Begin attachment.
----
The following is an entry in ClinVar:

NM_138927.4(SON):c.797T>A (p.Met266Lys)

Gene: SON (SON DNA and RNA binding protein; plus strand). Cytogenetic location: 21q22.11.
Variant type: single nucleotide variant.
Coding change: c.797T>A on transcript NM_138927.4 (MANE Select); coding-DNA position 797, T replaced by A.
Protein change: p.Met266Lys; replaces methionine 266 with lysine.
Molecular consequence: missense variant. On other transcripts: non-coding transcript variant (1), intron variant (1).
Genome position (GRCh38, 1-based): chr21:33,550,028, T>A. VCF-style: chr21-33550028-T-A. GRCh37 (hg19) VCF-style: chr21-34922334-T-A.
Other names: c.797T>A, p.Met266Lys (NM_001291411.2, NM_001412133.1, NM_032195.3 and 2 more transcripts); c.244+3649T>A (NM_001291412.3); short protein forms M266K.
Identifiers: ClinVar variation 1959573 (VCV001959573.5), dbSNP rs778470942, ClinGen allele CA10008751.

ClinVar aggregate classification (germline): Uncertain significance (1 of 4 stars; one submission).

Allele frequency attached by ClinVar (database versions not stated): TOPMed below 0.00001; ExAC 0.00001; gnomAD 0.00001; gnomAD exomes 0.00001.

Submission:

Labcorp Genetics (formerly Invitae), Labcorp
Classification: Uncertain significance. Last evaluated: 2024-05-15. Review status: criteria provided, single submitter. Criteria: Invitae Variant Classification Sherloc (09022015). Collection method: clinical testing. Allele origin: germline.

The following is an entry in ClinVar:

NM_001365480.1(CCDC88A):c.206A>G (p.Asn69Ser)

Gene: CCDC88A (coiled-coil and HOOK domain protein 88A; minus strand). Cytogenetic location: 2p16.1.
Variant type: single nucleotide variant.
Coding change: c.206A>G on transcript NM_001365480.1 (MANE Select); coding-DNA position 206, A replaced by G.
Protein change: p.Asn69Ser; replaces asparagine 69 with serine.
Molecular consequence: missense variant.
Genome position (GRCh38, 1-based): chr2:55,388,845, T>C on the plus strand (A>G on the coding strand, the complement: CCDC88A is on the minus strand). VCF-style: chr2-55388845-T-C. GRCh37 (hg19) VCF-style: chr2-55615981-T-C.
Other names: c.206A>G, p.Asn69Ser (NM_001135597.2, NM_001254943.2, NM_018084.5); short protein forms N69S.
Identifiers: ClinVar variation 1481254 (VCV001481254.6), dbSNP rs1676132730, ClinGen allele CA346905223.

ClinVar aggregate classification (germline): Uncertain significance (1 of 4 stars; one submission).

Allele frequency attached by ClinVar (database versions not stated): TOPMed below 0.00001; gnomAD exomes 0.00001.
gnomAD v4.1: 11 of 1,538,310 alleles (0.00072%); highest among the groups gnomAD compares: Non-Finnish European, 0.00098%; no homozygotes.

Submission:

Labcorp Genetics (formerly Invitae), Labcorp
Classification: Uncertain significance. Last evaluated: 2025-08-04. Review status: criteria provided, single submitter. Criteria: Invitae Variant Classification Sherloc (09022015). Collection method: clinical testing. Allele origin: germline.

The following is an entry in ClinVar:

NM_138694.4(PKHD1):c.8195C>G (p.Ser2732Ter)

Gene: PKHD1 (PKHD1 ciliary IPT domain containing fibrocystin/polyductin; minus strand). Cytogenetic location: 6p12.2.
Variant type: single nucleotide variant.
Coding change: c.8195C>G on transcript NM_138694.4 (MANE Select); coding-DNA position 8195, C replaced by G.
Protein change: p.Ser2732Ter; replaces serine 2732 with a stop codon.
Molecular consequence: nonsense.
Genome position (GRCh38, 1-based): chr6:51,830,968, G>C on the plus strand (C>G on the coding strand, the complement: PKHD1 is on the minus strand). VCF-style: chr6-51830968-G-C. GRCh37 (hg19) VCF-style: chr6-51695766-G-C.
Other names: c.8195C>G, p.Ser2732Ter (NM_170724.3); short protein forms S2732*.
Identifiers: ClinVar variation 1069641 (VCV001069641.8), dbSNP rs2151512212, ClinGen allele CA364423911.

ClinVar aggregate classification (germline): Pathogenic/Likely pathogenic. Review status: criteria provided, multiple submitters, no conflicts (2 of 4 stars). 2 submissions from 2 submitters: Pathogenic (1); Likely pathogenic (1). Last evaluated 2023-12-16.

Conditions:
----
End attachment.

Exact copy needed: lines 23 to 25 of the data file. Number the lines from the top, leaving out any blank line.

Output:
Genome position (GRCh38, 1-based): chr2:55,388,845, T>C on the plus strand (A>G on the coding strand, the complement: CCDC88A is on the minus strand). VCF-style: chr2-55388845-T-C. GRCh37 (hg19) VCF-style: chr2-55615981-T-C.
Other names: c.206A>G, p.Asn69Ser (NM_001135597.2, NM_001254943.2, NM_018084.5); short protein forms N69S.
Identifiers: ClinVar variation 1481254 (VCV001481254.6), dbSNP rs1676132730, ClinGen allele CA346905223.